Samuel, Adolphe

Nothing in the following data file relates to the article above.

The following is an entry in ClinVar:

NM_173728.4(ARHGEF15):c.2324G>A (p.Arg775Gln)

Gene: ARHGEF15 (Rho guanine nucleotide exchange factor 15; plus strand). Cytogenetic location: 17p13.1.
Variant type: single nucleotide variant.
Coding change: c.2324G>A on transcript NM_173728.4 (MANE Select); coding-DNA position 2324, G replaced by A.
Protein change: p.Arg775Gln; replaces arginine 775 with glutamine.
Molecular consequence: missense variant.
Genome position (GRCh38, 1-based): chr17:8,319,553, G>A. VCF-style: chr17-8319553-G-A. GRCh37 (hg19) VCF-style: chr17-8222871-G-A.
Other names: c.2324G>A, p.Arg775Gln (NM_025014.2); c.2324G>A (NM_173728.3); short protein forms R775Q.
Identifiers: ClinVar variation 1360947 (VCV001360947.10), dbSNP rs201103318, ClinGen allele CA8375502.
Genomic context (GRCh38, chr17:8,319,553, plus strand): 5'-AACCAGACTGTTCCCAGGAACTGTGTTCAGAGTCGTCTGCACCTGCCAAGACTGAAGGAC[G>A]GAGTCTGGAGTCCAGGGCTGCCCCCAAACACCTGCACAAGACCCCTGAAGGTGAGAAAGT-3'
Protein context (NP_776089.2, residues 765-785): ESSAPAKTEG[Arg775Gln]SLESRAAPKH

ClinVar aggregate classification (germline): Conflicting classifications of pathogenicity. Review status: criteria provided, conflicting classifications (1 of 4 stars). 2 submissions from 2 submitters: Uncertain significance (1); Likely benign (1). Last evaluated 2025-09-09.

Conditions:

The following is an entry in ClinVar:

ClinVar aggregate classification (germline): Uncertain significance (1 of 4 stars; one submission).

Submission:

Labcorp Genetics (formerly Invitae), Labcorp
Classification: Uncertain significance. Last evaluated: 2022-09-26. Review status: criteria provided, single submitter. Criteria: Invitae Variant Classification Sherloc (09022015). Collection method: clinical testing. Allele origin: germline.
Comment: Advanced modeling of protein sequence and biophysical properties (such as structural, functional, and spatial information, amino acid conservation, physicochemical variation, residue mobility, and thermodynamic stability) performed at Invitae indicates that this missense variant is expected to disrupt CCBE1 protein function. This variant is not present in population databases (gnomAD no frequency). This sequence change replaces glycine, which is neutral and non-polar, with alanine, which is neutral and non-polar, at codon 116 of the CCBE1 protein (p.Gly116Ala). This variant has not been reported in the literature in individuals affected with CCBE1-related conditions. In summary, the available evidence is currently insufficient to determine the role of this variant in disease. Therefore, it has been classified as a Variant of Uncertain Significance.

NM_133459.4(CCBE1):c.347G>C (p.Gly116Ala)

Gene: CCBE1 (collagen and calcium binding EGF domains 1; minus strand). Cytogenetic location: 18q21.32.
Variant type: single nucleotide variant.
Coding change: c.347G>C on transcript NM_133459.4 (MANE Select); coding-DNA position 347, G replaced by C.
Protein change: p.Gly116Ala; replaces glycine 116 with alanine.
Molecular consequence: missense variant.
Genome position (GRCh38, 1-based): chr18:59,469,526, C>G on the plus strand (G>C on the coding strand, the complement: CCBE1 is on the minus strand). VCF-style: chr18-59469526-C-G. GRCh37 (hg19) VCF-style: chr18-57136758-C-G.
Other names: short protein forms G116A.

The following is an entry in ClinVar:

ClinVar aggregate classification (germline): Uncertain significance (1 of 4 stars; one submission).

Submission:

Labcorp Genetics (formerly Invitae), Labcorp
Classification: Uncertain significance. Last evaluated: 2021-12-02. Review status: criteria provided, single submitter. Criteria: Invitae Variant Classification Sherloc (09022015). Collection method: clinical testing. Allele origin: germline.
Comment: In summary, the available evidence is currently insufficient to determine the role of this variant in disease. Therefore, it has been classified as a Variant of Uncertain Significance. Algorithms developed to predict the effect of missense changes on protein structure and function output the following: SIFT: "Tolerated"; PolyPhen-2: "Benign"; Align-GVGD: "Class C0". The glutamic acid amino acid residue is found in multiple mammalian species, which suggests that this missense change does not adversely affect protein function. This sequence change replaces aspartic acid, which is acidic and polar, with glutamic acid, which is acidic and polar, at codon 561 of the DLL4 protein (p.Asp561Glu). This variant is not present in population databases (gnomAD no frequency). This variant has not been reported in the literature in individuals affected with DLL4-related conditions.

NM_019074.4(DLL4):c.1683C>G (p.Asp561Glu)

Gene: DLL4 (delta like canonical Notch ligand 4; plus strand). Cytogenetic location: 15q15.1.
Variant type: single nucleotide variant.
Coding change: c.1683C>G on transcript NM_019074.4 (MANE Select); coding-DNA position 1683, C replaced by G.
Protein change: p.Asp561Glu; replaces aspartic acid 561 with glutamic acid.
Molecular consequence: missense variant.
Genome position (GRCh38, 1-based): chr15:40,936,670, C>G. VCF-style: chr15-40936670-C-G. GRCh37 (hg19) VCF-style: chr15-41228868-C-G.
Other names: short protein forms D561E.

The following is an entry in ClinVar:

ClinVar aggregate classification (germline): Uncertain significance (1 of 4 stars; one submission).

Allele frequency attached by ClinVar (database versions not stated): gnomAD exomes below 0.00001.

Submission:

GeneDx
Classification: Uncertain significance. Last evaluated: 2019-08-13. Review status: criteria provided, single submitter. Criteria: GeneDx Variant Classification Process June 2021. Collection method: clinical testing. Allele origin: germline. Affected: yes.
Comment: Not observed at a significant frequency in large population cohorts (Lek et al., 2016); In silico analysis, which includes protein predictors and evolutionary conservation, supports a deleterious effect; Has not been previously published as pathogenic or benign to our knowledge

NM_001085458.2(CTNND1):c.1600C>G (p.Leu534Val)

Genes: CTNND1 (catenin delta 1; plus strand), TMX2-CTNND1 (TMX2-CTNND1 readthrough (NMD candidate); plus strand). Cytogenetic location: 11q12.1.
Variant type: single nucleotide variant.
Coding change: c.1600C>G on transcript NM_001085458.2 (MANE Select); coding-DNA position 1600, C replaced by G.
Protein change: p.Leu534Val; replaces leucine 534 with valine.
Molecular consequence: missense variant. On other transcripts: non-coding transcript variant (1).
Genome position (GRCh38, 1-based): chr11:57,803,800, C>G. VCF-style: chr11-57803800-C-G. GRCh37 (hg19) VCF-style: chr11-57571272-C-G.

Belgian operatic composer and theorist; born at Liege. He was a pupil of Soubre at the Liege Conservatory and later studied at the Brussels Conservatory. At the latter institution he won the Grand Prize of Rome in 1845, and after his course of study with the Italian masters, spent some time in Leipsic as a pupil of Mendelssohn. In 1860 Samuel was appointed professor of harmony in the Ghent Conservatory and from 1871 was director there. In 1865 he founded the Brussels Popular concerts and four years later organized the first of the annual grand musical festivals there, with an orchestra, of 450 and a chorus of 1200. He wrote a number of theoretical works and composed considerable music, including five operas; music to Potvin's Les Gueux; choruses with orchestra to Racine's Esther; several cantatas; seven symphonies; a symphonic fragment; overtures; string quartets; piano-pieces and motets.   He made the report on the musical instruments at the Paris Exposition in 1878, and wrote several works on theory, besides contributing musical articles to newspapers and magazines. His Christus symphony was produced at Ghent in 1895, and his Patria Belgica, a work on Belgian music, appeared in a publication on national music.